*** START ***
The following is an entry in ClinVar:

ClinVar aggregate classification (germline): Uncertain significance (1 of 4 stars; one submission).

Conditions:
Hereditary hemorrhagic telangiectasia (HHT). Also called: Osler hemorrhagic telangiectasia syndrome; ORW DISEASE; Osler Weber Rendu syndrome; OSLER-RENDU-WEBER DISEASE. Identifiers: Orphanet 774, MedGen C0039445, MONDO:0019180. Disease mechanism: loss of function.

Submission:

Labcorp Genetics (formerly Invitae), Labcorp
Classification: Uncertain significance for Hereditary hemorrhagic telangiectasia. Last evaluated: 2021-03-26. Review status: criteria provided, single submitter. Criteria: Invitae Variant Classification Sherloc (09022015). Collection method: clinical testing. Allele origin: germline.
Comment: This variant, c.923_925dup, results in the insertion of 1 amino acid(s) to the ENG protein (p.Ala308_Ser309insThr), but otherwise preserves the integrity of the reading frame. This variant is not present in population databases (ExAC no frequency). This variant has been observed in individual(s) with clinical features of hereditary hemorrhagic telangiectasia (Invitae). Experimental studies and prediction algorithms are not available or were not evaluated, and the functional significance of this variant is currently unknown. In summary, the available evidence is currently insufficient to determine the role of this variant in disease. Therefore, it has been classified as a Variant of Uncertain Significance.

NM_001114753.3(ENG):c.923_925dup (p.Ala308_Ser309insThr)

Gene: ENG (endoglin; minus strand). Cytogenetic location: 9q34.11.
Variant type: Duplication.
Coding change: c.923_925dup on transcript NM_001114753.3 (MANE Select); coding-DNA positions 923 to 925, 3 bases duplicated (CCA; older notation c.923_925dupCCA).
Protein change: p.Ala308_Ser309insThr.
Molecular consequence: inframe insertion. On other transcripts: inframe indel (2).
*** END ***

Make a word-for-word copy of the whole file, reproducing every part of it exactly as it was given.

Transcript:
The following is an entry in ClinVar:

ClinVar aggregate classification (germline): Uncertain significance (1 of 4 stars; one submission).

Conditions:
Hereditary hemorrhagic telangiectasia (HHT). Also called: Osler hemorrhagic telangiectasia syndrome; ORW DISEASE; Osler Weber Rendu syndrome; OSLER-RENDU-WEBER DISEASE. Identifiers: Orphanet 774, MedGen C0039445, MONDO:0019180. Disease mechanism: loss of function.

Submission:

Labcorp Genetics (formerly Invitae), Labcorp
Classification: Uncertain significance for Hereditary hemorrhagic telangiectasia. Last evaluated: 2021-03-26. Review status: criteria provided, single submitter. Criteria: Invitae Variant Classification Sherloc (09022015). Collection method: clinical testing. Allele origin: germline.
Comment: This variant, c.923_925dup, results in the insertion of 1 amino acid(s) to the ENG protein (p.Ala308_Ser309insThr), but otherwise preserves the integrity of the reading frame. This variant is not present in population databases (ExAC no frequency). This variant has been observed in individual(s) with clinical features of hereditary hemorrhagic telangiectasia (Invitae). Experimental studies and prediction algorithms are not available or were not evaluated, and the functional significance of this variant is currently unknown. In summary, the available evidence is currently insufficient to determine the role of this variant in disease. Therefore, it has been classified as a Variant of Uncertain Significance.

NM_001114753.3(ENG):c.923_925dup (p.Ala308_Ser309insThr)

Gene: ENG (endoglin; minus strand). Cytogenetic location: 9q34.11.
Variant type: Duplication.
Coding change: c.923_925dup on transcript NM_001114753.3 (MANE Select); coding-DNA positions 923 to 925, 3 bases duplicated (CCA; older notation c.923_925dupCCA).
Protein change: p.Ala308_Ser309insThr.
Molecular consequence: inframe insertion. On other transcripts: inframe indel (2).